That I should be silent
when birds chant praises.
It once happened that on
a journey to the Hejaz a company of young and pious men, whose
sentiments harmonized with mine, were my fellow-travellers. They
occasionally sung and recited spiritual verses but we had with
us also an abid, who entertained a bad opinion of the behaviour
of the dervishes and was ignorant of their sufferings. When we
reached the palm-grove of the Beni Hallal, a black boy of the
encampment, falling into a state of excitement, broke out in
a strain which brought down the birds from the sky. I saw, however,
the camel of the abid, which began to prance, throwing
him and running into the desert.
Knowest thou what that matutinal
bulbul said to me?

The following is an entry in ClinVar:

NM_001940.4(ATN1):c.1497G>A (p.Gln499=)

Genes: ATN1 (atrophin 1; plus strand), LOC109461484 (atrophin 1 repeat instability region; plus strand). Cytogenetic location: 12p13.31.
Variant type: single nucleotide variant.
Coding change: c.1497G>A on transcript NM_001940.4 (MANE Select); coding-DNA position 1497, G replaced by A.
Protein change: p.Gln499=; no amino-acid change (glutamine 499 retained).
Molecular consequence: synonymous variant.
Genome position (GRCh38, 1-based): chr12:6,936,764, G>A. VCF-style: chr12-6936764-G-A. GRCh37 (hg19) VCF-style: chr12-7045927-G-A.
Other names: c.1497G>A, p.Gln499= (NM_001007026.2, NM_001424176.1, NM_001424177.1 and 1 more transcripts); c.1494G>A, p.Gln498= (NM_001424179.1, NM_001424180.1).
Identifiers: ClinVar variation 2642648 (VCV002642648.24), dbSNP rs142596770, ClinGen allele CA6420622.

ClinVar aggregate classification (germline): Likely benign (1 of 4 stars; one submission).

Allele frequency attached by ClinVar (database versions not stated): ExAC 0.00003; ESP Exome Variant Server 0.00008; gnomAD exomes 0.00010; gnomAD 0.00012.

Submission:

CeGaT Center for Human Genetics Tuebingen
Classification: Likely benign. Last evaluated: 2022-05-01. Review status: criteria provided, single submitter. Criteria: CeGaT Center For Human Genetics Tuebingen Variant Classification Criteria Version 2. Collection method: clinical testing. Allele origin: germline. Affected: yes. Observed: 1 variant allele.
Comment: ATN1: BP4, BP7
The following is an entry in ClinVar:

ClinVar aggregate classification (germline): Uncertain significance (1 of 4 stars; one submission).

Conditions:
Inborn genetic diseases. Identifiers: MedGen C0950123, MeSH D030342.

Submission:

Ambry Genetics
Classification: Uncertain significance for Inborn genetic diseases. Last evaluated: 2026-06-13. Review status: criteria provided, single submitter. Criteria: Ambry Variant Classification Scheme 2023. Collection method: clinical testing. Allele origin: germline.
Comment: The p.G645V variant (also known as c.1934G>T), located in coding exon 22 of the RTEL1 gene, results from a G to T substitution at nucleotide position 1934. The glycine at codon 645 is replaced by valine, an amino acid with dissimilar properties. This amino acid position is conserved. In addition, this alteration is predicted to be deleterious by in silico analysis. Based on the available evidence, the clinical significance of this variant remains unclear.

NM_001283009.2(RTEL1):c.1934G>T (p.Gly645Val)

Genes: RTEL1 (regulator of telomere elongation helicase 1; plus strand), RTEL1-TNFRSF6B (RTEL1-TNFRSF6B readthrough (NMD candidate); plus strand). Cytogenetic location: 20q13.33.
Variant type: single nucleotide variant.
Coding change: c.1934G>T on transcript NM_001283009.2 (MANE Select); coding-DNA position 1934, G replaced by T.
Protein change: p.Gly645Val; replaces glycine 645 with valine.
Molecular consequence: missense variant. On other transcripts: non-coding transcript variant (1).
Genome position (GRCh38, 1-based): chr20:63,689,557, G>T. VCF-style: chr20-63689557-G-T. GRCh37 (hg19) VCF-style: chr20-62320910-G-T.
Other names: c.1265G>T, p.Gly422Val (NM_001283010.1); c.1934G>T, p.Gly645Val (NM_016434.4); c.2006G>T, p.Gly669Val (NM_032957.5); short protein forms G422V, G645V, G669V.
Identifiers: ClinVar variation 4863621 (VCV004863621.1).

What man art thou to be
ignorant of love?
The Arabic verses threw
a camel into ecstasy and joy.
If thou hast no taste thou
art an ill-natured brute.
When a camels head
is turned by the frenzy of joy
And a man does not feel
it, he must be an ass.
When the winds blow over
The branches of the ban-tree
bend, not hard rocks.
Whatever thou beholdest
chants his praises.
He knows this who has the
Not only the bulbul on the
rosebush sings praises
But every bramble is a tongue,
The life of a king was drawing
to a close and he had no successor. He ordered in his last testament
that the next morning after his death the first person entering
the gate of the city be presented with the royal crown and be
entrusted with the government of the realm. It so happened that
the first person who entered was a mendicant who had all his
life subsisted on the morsels he collected and had sewn patch
after patch upon his clothes. The pillars of the state and grandees
of the court executed the injunction of the king and bestowed
upon him the government and the treasures; whereon the dervish